New money being invested in stock and bond mutual funds is down markedly from a year earlier and what is being invested is concentrating in only a handful of top-performing funds, according to Financial Research Corporation (FRC) of Boston.
Long-term net flows were $42.1 billion in the first quarter, down 51 percent from $86.7 billion in the first quarter of 1998, according to FRC. That was the lowest first quarter net inflow since 1995's $18.6 billion, according to FRC.
And of this $42.1 billion flowing into mutual funds, $40.4 billion, or 96 percent, went into the top 25 best-selling funds, FRC data showed.
That means the 10,000 other funds available competed for the remaining $1.7 billion of net new money invested in stock and bond mutual funds in the first quarter.
By comparison, the 25 best-selling stocks accounted for only 35 percent of all net new inflows into stock and bond funds in the first quarter of 1998, according to FRC.
Indicating that investors are looking for stellar performance, these 25 funds that attracted 96 percent of all new investments in the first quarter of 1999 averaged 30.4 percent returns in 1998, according to Lipper Analytical Services of New York.
Janus Twenty, the best-selling fund in the quarter, with $4.7 billion in net new sales, was up a stunning 73.4 percent in 1998, according to Lipper. Because cash was pouring into the fund so quickly, in fact, Janus decided to close the fund in late April.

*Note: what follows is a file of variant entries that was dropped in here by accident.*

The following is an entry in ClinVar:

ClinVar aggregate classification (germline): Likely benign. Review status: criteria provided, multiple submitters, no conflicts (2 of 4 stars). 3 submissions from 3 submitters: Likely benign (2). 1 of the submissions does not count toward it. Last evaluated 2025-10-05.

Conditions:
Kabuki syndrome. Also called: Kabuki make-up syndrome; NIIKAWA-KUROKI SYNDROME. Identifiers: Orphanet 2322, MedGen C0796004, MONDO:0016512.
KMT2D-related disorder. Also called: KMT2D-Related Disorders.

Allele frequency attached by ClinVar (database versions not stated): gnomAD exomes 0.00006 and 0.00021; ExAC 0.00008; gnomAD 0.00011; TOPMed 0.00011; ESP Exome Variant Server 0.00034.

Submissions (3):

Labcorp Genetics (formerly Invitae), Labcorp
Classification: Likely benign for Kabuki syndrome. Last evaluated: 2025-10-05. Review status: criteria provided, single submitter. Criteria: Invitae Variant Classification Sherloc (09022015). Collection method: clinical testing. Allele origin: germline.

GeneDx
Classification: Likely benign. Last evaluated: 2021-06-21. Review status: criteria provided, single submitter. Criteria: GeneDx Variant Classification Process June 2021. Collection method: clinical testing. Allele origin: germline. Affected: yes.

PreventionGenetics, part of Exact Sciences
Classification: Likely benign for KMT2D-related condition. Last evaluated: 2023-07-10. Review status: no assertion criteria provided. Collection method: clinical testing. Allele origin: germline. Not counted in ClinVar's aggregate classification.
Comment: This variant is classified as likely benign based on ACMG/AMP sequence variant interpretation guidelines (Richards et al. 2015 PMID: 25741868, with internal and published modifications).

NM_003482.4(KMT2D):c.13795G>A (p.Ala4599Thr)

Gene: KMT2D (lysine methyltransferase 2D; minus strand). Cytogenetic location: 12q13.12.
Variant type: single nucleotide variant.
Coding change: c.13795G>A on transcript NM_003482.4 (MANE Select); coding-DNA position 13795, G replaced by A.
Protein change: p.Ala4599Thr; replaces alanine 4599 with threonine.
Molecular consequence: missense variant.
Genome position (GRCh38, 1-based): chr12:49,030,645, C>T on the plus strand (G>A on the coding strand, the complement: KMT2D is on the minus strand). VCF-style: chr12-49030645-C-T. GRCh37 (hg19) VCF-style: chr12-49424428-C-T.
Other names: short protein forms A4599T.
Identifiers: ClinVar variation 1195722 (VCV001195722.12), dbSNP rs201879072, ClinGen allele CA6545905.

The Vanguard 500 Index, the quarter's second best-selling fund with $4.5 billion in net new sales, was up 28.6 percent in 1998, according to Lipper. And Alliance Premier Growth, the third most popular fund in the quarter, with $2.9 billion in net new sales, was up 48.9 percent in 1998, according to Lipper.
"It shows that investors are interested primarily in performance," said Chris J. Brown, an analyst with FRC. "In every case of these top 25 funds, they have recently been performing extremely well, and investors are looking for these top performing funds."
"There's no question that people are chasing performance," said Burton Greenwald, president of Burton J. Greenwald Associates, a mutual fund consulting firm in Philadelphia. "People now expect outstanding returns, but if they don't get them, redemptions are going to continue to rise markedly."
Spokespeople at the fund complexes that enjoyed top sales in the first quarter agreed it was performance that drove those sales.
Janus had two funds make the list of the top 25 best-selling funds. Besides the Janus Twenty fund, the Janus Worldwide fund ranked as the 16th best-selling fund, attracting $1 billion of net new investments in the quarter, according to FRC. It was up 25.9 percent in 1998, according to Lipper.
In addition to its Vanguard 500 Index fund, seven other Vanguard Group funds made the list of best-sellers, earning the company a total of $18 billion in net new investments in the quarter.
Last quarter's narrow concentration of money in only a few funds is not a good sign for the industry, Greenwald and Brown said.
"At the moment, it's tough for funds without a big brand name or distinguishable returns to generate solid inflows," said Brown. "Investors are reading all of the articles about top performance and overlooking many good, solid funds that can't quite match those numbers."
If Brown's theory holds true - that investors are focused on recent performance and are chasing funds with the highest returns - then the 25 funds that garnered all of the net inflows in the first quarter of the year may experience redemptions in the second quarter. That is because they returned an average of only five percent in the first quarter of 1999, according to Lipper.
Net inflows may be down overall because investors may be taking their money out of mutual funds and investing in the individual stocks found in many of the funds with outstanding performance, Brown said. For the time being, many investors may believe they do not need the advice of an investment professional, he said.